Our party tried some El Chorro classics for dinner: oven-fried chicken, Scottish salmon, center-cut filet, and classic beef stroganoff. A pork porterhouse was served instead of the ordered beef stroganoff. Our server, visibly busy with side work, never came back to the table after the entrées were served. It took 10 minutes to flag down a server and another 20 minutes for the kitchen to send out the stroganoff; when it arrived, the dish included chewy pieces of meat, and the dried-out sauce was missing its signature creaminess.
The center-cut filet was one entrée my group agreed we would order again. But the sides — salted scalloped potatoes and glazed carrots — paled in comparison to those served by another Phoenix institution, Durant's.
Chef Kassels has a reputation for blending Southwestern ingredients with French technique during his stints at Santa Fe's The Old House, Scottsdale's Westin Kierland, and The Boulders in Carefree. Eager for some Southwest flavors at lunch, my dining companion and I sampled the Santa Fe chicken enchiladas and the fish tacos.
The enchiladas were served casserole-style in a hungry-man-size iron skillet. Piquinto beans and cotija cheese added interest to the traditional tortilla-and-chicken preparation. But too much thick red chile drowned out the clean and fresh-tasting green chile. The halibut tacos proved to be a more gratifying choice. Pickled onion and red chile mayo complemented the crunchy shaved cabbage and tender fish.
Brunch remains the meal to enjoy at El Chorro Lodge. Listed along with the Date Shake at the top of the brunch menu, the Tangerine Freeze was a refreshing and sweet remembrance of Phoenix's long gone fruit and drink stands.
The applewood-smoked salmon appetizer was ample enough to be an entrée. The salmon was silky with a perfect note of smokiness. Caper-topped arugula coated with vinaigrette and sprinkled with cracked pepper enhanced the heirloom tomato and shaved red onion accompaniment.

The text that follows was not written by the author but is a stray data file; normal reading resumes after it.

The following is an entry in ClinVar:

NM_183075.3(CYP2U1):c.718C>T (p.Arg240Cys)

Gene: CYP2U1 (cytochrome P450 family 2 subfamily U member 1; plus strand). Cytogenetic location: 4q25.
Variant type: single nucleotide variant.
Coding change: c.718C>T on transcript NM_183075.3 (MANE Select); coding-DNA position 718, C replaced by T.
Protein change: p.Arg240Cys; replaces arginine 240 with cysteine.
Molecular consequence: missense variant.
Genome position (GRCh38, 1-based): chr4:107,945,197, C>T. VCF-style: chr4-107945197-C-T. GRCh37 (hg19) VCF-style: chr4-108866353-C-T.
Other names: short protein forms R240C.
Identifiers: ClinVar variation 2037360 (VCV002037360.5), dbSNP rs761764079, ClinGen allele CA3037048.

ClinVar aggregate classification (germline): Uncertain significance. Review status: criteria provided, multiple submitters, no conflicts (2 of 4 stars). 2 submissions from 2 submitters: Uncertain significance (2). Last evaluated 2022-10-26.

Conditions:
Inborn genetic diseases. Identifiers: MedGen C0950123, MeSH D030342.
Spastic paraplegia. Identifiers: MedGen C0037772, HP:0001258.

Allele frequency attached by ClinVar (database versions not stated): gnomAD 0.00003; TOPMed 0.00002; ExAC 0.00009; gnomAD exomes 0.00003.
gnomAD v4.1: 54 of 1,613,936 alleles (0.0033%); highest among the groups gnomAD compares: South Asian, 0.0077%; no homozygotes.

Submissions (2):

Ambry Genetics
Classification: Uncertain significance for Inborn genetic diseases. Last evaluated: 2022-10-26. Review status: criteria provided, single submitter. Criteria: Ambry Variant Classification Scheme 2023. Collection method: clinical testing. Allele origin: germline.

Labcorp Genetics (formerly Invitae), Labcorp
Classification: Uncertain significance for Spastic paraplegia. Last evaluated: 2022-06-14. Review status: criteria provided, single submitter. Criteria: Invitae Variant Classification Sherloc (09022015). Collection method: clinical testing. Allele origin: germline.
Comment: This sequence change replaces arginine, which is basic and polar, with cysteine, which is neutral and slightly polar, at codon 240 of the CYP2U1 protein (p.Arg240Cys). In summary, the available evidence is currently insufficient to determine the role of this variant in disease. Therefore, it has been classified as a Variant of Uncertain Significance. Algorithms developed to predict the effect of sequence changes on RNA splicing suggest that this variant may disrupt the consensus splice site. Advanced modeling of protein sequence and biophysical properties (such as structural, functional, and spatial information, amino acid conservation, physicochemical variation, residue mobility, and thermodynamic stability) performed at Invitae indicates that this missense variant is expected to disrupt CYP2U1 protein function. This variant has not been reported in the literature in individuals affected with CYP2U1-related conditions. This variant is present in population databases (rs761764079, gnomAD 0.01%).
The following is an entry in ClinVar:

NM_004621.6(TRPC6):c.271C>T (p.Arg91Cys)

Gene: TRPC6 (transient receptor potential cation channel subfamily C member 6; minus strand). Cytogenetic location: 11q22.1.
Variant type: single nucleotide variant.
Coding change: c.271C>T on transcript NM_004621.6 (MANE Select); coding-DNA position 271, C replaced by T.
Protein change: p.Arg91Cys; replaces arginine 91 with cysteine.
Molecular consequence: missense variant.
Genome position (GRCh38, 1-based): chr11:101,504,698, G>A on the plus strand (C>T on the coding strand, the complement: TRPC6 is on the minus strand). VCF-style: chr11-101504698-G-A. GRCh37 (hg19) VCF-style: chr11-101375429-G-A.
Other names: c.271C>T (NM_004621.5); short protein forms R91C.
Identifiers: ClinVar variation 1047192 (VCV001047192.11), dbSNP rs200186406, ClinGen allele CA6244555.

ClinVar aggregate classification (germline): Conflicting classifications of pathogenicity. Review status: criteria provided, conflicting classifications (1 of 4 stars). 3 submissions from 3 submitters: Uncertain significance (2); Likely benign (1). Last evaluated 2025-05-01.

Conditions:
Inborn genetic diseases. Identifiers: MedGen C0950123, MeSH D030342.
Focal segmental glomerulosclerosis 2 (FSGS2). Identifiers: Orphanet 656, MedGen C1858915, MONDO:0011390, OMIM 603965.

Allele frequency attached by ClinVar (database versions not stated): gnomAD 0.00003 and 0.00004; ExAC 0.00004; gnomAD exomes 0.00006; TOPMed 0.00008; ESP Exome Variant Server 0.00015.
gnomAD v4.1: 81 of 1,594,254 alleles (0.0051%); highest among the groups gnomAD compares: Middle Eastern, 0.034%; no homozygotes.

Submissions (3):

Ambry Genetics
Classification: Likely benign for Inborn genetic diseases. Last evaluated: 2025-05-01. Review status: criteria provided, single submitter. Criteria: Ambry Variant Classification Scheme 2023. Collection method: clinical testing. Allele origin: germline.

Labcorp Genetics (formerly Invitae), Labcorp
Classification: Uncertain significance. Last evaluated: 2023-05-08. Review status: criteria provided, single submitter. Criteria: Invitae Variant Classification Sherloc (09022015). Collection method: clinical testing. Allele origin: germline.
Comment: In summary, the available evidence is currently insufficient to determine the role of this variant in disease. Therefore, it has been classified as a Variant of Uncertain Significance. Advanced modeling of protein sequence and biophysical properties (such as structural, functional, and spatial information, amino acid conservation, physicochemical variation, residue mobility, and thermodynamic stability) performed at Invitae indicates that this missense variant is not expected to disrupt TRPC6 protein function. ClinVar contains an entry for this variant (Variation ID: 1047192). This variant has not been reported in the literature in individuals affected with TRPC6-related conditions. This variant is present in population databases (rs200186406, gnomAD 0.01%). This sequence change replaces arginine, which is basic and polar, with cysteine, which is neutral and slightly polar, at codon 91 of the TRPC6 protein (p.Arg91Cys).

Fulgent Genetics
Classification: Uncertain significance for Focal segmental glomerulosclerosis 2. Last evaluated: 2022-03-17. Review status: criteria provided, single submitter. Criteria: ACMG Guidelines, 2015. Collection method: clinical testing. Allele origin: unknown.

Jumbo shrimp in the shrimp cocktail and the shrimp Louie delivered on size and succulence, but neither the cocktail sauce nor the Louie dressing rivaled what comes out of a bottle.
Pan-seared rainbow trout was prepared amandine-style and matched the desired flaky doneness of the fish in the fish tacos. Painfully plain, the olive oil poached potatoes and green beans would have benefited from a sprinkling of herbs from the chef's garden.
More satisfying were the eggs Benedict. The English muffin was delightfully thick, with crusty edges and a fluffy interior. Wondering whether it was housemade, we were told it comes from a bakery in Oregon. The Hollandaise was more creamy than tangy. The sides, asparagus and roasted tomato, as in all the dishes sampled, were cooked tender but tasted dull and unseasoned. Bland finishes seemed to be a theme here.
Dessert was a bright spot and the chef's specials were worth saving room for. Sharing is the way to tackle the ample serving of the housemade red velvet cake or daily special — on my visits, a lemon cake and a chocolate pie. The moist cakes and tender-crusted pie made a pleasing end to a humdrum meal.
And hey, there's always that view.